That doesn’t sound like a lot, does it? But if you can write 1,100 per hour on average like I do, it’s an easy $15 every hour you write.

And that’s not including some of the other benefits. For instance, Textbroker hands out all kinds of goodies for high-production…including cash bonuses.

Then, there are the teams I am on that only pay out $0.0139 per word but are so easy to write, I wind up making $25 every hour.

Compared to private clients, though, you don’t make nearly as much money. When brands hire you to blog, some pay $1 per word or more. Or, you can have a retainer contract that pays you whether you write or not.

In reality, private clients are the way to go if you really want a career as a freelance writer. But, a content mill can give you a start if you’re new to writing.

5 of the Best Content Mills You Can Try Right Now

There are plenty of sites out there that will pay writers. However, I’m only going to mention the ones that either worked for me or have excellent potential, from my point of view.

If you’ve had success at other sites, feel free to let me know. I’d love to hear from you.

1. Textbroker

Textbroker is definitely my top choice when it comes to a quality content mill. It’s the site I’ve made the most money with while having an awesome experience with both clients and Textbroker staff.

In this system, you can choose from an open pool of jobs by category, join writing teams, and focus on direct order clients. And with the new production rewards, I’m half-tempted to go back to writing with Textbroker just so I can get a trip to Las Vegas.

2. Constant Content

Although I haven’t made money with Constant Content, I love its overall premise. Writers can essentially create whatever they want in terms of content to sell to a potential buyer.

The end result could be making 10 to 20 times more than you would on other content mills. The hardest part is writing something people want to buy.

They do have an ordering system much like other mills, though. So, clients can directly ask for specific pieces.

3. WriterAccess

In the beginning, I used Textbroker and WriterAccess at the same time. I would have two browser windows open and would just go back and forth taking any available work.

Nowadays, WriterAccess has a vast offering for both writers and clients. And the only reason why I stopped using the service was because I became so busy with Textbroker.

WriterAccess is a great source for those who want to get into creating content.

4. Contently

Contently is another that I haven’t used in the past. However, I’ve heard nothing but good things from writers who have.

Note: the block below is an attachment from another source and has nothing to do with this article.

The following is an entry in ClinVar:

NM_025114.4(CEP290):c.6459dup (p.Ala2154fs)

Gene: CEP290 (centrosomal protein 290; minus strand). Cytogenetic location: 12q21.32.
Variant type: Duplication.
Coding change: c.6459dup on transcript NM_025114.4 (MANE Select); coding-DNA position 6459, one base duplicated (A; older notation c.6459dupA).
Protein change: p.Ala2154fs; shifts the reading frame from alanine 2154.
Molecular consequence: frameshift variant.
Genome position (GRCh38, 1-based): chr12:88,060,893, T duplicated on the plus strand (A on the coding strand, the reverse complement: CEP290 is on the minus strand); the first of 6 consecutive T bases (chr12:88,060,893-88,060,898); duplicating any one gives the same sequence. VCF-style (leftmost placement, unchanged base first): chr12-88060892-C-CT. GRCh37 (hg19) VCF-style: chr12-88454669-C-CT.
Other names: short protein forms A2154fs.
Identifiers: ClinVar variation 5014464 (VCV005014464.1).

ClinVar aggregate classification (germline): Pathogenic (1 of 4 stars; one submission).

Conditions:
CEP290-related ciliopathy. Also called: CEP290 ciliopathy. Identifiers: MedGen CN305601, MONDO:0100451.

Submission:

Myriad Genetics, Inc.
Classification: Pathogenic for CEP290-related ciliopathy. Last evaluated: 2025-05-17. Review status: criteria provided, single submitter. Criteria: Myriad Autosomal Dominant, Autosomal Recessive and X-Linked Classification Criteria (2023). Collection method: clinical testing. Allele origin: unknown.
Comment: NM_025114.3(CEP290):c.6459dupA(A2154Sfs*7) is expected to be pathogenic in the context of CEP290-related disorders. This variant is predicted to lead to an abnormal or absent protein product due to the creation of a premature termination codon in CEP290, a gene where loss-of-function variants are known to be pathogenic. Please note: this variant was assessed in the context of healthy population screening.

It goes a bit further than Textbroker in that it also centers around visual content as well as text.

I did sign up for a Contently account, and based on their pay rate claims, you can make some decent money. It all comes down to client and job, like most other sites.

5. Fiverr

Fiverr is another that’s not necessarily a content mill, but it has a lot of writing work available. It’s also another one I was using at the same time as Textbroker and WriterAccess.

In Fiverr, you set your rates and can offer extra elements clients can pay you to include. For instance, you can offer stock photos for the articles you write for a fee per image.

There’s quite a bit of flexibility and the ability to deliver a unique experience to clients. The only downside is that I found I made more money per hour on Textbroker than on Fiverr.

Then again, I really didn’t offer anything outside of pure content. So, I’m sure you could take it even further.

You Get What You Put In

Effort dictates success. The harder you work at anything, the more money you’ll potentially make. I’m not saying that using a content mill is in everyone’s best interest. But, I am the success I am today because of these kinds of sites.

If you try any of the above and they don’t seem to work out for you, there’s nothing wrong with that. Content mills aren’t for everyone.

 

Follow Me...
(Visited 109 times, 2 visits today)
Support the Site and Share:

Michael Brockbank

Michael has been a freelance writer since January of 2012. He has completed more than 8,000 jobs for a variety of clients ranging from animals to travel. Currently, he is the Content Marketing Team Lead of GreenGeeks Web Hosting.

Subscribe
Notify of
guest

This site uses Akismet to reduce spam. Learn how your comment data is processed.

0 Comments
Inline Feedbacks
View all comments
Writer Sanctuary